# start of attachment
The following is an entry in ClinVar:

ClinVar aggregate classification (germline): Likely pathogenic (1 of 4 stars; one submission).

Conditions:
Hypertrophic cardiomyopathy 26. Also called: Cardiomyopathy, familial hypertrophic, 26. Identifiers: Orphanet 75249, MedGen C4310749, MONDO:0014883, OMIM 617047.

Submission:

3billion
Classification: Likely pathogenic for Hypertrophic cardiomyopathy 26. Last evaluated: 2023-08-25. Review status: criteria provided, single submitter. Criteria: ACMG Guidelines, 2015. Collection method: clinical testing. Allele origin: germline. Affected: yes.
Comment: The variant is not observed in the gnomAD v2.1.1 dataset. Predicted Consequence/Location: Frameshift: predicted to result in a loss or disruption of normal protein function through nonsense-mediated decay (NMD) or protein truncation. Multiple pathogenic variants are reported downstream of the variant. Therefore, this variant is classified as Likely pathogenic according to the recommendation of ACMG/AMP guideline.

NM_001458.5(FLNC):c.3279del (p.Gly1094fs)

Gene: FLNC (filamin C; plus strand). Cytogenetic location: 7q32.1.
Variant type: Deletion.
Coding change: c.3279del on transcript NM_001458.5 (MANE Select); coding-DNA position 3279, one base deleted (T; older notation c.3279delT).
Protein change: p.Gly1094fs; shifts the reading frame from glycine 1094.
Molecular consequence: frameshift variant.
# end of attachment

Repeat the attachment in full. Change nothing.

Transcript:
The following is an entry in ClinVar:

ClinVar aggregate classification (germline): Likely pathogenic (1 of 4 stars; one submission).

Conditions:
Hypertrophic cardiomyopathy 26. Also called: Cardiomyopathy, familial hypertrophic, 26. Identifiers: Orphanet 75249, MedGen C4310749, MONDO:0014883, OMIM 617047.

Submission:

3billion
Classification: Likely pathogenic for Hypertrophic cardiomyopathy 26. Last evaluated: 2023-08-25. Review status: criteria provided, single submitter. Criteria: ACMG Guidelines, 2015. Collection method: clinical testing. Allele origin: germline. Affected: yes.
Comment: The variant is not observed in the gnomAD v2.1.1 dataset. Predicted Consequence/Location: Frameshift: predicted to result in a loss or disruption of normal protein function through nonsense-mediated decay (NMD) or protein truncation. Multiple pathogenic variants are reported downstream of the variant. Therefore, this variant is classified as Likely pathogenic according to the recommendation of ACMG/AMP guideline.

NM_001458.5(FLNC):c.3279del (p.Gly1094fs)

Gene: FLNC (filamin C; plus strand). Cytogenetic location: 7q32.1.
Variant type: Deletion.
Coding change: c.3279del on transcript NM_001458.5 (MANE Select); coding-DNA position 3279, one base deleted (T; older notation c.3279delT).
Protein change: p.Gly1094fs; shifts the reading frame from glycine 1094.
Molecular consequence: frameshift variant.